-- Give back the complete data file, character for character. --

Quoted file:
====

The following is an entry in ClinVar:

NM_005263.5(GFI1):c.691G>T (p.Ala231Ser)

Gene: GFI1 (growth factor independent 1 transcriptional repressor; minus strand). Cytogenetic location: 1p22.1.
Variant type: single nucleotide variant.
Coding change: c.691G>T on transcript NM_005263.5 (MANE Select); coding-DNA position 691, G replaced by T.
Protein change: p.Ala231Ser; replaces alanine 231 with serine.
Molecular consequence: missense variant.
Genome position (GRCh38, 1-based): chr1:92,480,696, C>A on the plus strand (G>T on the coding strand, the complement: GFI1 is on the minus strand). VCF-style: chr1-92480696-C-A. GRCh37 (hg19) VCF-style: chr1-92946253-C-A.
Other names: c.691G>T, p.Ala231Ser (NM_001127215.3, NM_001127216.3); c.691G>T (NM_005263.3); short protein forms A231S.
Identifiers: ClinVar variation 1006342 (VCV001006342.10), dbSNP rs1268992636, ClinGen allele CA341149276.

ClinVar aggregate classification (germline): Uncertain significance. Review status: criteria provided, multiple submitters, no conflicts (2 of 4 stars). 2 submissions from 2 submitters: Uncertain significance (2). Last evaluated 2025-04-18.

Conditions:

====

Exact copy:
The following is an entry in ClinVar:

NM_005263.5(GFI1):c.691G>T (p.Ala231Ser)

Gene: GFI1 (growth factor independent 1 transcriptional repressor; minus strand). Cytogenetic location: 1p22.1.
Variant type: single nucleotide variant.
Coding change: c.691G>T on transcript NM_005263.5 (MANE Select); coding-DNA position 691, G replaced by T.
Protein change: p.Ala231Ser; replaces alanine 231 with serine.
Molecular consequence: missense variant.
Genome position (GRCh38, 1-based): chr1:92,480,696, C>A on the plus strand (G>T on the coding strand, the complement: GFI1 is on the minus strand). VCF-style: chr1-92480696-C-A. GRCh37 (hg19) VCF-style: chr1-92946253-C-A.
Other names: c.691G>T, p.Ala231Ser (NM_001127215.3, NM_001127216.3); c.691G>T (NM_005263.3); short protein forms A231S.
Identifiers: ClinVar variation 1006342 (VCV001006342.10), dbSNP rs1268992636, ClinGen allele CA341149276.

ClinVar aggregate classification (germline): Uncertain significance. Review status: criteria provided, multiple submitters, no conflicts (2 of 4 stars). 2 submissions from 2 submitters: Uncertain significance (2). Last evaluated 2025-04-18.

Conditions: